Consumer spending is down. Profits and margins are near all-time lows. What should banks do?
Consumer Spending and the Economy
Consumer spending is the primary driver of the U.S. economy so last week's Commerce Department report showing consumer spending rising by 1.9% in July, the third successive month of growth, was a bright spot as the country works to get past the pandemic which has stunted performance and kept nearly 27 million people jobless. However, this report arrives amid an uncertain economic outlook, with many businesses still struggling, high unemployment and no clear picture of when the health crisis will subside to provide businesses and consumers the confidence to hire and return to normal spend levels again. Meanwhile the $600-a-week federal unemployment benefit expired weeks ago leaving millions without a critical source of income.
JPMorgan Chase has released tracking data demonstrating direct correlation of credit and debit card spending declining a bit in states with high unemployment as compared to states with lower unemployment. And, after reviewing spending patterns of the bank’s 30 million card holders going back to early 2019, Chase economists have not yet seen signs that the stimulus benefit expiration has caused any major economic disruption. However, this is likely to change as economists are warning of more severe impacts if Congress is not able to resolve the political impasse and reinstate some level of federal unemployment benefits.
Effect on Banks
With profits and margins at all-time lows and deposits flooding in, the U.S. banking system faces an uncertain future with no clear consensus on what to do. The most recent quarterly report from the FDIC, released last week, offers a sobering perspective on the challenges faced by banks.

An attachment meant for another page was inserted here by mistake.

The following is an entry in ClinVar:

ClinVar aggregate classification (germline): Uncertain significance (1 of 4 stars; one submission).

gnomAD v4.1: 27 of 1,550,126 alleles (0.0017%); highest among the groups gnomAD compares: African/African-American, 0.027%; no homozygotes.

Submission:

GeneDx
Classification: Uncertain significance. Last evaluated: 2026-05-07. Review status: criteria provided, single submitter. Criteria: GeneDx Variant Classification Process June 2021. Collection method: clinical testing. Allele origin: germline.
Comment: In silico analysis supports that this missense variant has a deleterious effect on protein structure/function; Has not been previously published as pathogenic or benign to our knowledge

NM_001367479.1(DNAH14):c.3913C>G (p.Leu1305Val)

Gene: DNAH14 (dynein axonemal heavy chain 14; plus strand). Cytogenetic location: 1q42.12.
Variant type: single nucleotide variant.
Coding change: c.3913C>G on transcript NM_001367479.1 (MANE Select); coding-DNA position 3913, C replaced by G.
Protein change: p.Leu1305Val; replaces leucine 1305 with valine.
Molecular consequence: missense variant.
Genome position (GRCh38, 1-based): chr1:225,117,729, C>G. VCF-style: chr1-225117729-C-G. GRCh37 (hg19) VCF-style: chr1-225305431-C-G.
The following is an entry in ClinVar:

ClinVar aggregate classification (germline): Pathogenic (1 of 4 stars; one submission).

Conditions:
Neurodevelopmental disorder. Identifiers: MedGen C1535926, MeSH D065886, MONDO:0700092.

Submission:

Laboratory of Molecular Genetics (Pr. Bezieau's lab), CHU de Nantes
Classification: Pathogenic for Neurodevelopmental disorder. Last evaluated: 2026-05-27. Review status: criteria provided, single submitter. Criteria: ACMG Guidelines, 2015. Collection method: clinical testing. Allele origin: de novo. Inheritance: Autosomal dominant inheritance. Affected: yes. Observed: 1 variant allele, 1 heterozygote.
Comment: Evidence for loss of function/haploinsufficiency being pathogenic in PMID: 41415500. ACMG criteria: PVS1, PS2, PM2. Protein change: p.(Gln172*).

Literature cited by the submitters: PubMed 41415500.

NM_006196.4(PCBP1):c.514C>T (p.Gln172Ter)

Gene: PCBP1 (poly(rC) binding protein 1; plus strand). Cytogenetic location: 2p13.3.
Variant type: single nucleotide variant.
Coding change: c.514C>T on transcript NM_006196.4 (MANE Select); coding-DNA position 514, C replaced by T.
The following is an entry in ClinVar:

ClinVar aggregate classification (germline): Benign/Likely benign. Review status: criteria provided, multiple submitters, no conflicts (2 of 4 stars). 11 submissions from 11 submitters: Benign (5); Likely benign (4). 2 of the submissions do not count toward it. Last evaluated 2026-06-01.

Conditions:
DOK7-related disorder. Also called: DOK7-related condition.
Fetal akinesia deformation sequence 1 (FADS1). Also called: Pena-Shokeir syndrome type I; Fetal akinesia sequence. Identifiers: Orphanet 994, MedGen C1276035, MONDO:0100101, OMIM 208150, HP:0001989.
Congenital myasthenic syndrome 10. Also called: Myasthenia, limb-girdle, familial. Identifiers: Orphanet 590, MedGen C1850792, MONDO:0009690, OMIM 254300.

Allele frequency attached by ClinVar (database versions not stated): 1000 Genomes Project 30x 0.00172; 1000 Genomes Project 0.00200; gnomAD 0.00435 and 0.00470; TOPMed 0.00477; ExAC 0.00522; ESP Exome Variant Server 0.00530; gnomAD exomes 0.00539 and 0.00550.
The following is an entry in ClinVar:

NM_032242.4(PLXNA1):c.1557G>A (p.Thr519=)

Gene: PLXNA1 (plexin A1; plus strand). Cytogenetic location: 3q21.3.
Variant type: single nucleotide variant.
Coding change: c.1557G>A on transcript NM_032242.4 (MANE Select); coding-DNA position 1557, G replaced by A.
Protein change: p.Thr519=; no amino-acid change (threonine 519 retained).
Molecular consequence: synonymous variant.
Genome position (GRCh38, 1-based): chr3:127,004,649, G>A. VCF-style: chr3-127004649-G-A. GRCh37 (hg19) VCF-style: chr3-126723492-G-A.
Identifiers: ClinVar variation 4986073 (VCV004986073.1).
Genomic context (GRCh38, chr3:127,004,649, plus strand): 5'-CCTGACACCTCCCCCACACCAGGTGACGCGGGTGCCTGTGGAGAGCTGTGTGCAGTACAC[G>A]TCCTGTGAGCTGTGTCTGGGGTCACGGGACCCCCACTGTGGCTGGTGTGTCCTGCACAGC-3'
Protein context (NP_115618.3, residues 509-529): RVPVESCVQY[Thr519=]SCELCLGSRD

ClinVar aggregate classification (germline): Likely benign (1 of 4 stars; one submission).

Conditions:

- System-wide profits were about $19 billion through the second quarter of 2020 – a huge decrease from the $55 billion generated in the second quarter of 2019
- Credit loss provisions have skyrocketed with upwards of $62 billion being set aside to protect against future loan deficiencies in the second quarter on top of nearly $53 billion in the first quarter – reflecting historical highs where past quarterly provisioning had not exceeded $20 billion
- Average net interest margin for the industry declined to 2.81% in the second quarter; down 58 basis points from 3.39% compared to same period in 2019
Meanwhile customer deposits increased by more than $1 trillion in both the first and second quarters, totaling $2.4 trillion in growth in just six months. This is five times higher than any other six-month period and is a result of consumers being unable to travel and spend as they normally do and corporate customers retaining more cash to help protect their businesses.
While the economy seems to be doing reasonably well now and the stock market is at or near historic highs, this may be a temporary and fragile position. With no political agreement relating to extending unemployment benefits seemingly in reach, infection outbreaks popping up as schools, colleges and universities reopen for the Fall, and a broadly available vaccine months away at best, the outlook for banks seems just as challenging and uncertain as it was back in the Spring.
What More Can You Do?
In our previous newsletters, we have discussed a number of actions banks and issuers can take to address performance challenges driven by the pandemic. We know many of our clients have invested heavily to support work-from-home environments, increase digital capabilities and drive customer engagement and transaction volume in the face of this unprecedented global maelstrom. We have also heard of those who may be considering layoffs and other top-end spending cuts – just to try to stay ahead of continuing economic dislocations.
However, with revenue still challenged across multiple product categories, we have strongly recommended consumer banking and credit card executives take a deep dive into some untapped expense categories which could help support future profitability. Your team may be flat out trying to support the business and your customers so now is the time to leverage a partner like Profit Insight who can help dig into hard-to-analyze categories such as operations, loyalty and payment network expenses.